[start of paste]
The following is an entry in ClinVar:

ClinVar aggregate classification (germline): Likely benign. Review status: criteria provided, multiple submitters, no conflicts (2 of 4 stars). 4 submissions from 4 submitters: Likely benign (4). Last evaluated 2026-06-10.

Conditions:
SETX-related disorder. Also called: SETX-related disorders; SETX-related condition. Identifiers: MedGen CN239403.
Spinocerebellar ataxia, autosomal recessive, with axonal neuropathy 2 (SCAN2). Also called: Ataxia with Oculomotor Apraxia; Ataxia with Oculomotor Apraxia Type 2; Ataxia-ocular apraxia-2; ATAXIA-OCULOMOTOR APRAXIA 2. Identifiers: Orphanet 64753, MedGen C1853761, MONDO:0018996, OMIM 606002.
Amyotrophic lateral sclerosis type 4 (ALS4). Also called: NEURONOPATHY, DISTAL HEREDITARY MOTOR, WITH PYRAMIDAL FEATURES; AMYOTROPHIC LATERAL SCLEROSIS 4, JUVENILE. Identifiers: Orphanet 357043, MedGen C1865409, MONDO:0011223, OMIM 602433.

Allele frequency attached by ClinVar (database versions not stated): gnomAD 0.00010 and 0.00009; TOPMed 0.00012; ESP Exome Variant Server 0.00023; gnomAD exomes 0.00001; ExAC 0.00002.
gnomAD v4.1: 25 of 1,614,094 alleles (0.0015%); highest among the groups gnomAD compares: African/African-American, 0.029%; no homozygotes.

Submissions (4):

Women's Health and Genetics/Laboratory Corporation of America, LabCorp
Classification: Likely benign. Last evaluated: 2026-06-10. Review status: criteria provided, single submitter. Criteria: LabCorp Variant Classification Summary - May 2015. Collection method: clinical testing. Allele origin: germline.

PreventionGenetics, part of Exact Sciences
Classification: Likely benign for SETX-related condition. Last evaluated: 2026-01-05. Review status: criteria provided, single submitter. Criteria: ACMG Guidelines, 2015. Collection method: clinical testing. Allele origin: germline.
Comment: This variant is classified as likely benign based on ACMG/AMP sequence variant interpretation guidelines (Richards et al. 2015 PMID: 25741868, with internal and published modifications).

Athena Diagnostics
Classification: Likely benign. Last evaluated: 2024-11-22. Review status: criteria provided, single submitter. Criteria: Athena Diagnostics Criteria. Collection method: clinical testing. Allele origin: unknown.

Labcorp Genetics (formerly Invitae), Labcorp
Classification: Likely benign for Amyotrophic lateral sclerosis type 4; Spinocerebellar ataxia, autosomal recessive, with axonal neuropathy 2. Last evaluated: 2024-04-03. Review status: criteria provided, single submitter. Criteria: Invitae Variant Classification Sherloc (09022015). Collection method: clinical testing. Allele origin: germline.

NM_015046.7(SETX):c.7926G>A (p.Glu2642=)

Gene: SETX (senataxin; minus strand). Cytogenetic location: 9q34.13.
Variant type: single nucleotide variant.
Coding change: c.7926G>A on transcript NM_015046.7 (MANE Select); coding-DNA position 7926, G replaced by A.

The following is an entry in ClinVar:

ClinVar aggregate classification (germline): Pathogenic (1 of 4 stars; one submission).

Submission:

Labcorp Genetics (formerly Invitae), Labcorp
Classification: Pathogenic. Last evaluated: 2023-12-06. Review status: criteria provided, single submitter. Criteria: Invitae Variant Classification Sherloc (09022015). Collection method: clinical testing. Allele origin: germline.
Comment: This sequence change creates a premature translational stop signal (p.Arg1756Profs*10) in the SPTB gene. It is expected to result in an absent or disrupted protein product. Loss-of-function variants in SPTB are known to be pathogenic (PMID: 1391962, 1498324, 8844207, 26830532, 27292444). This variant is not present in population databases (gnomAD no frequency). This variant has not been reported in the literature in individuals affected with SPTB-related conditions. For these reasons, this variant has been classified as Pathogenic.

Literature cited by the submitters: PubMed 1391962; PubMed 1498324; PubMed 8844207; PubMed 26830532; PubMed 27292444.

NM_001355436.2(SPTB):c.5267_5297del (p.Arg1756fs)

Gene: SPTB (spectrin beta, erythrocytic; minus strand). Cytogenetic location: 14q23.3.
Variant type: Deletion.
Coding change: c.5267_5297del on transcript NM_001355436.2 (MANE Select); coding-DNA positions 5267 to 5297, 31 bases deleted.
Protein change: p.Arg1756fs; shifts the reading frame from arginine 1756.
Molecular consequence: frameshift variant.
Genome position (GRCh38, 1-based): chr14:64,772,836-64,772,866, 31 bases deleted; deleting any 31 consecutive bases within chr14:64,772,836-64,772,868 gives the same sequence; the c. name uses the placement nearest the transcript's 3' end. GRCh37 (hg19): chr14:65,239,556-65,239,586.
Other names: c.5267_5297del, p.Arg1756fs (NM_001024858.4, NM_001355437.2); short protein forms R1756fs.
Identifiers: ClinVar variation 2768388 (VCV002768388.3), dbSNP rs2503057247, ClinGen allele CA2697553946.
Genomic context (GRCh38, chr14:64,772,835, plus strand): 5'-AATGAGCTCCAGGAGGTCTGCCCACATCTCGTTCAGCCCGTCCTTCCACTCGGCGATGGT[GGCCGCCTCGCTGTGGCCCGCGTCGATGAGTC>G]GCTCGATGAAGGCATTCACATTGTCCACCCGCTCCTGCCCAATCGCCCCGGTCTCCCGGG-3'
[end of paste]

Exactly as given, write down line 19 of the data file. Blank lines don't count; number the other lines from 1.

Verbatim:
NM_015046.7(SETX):c.7926G>A (p.Glu2642=)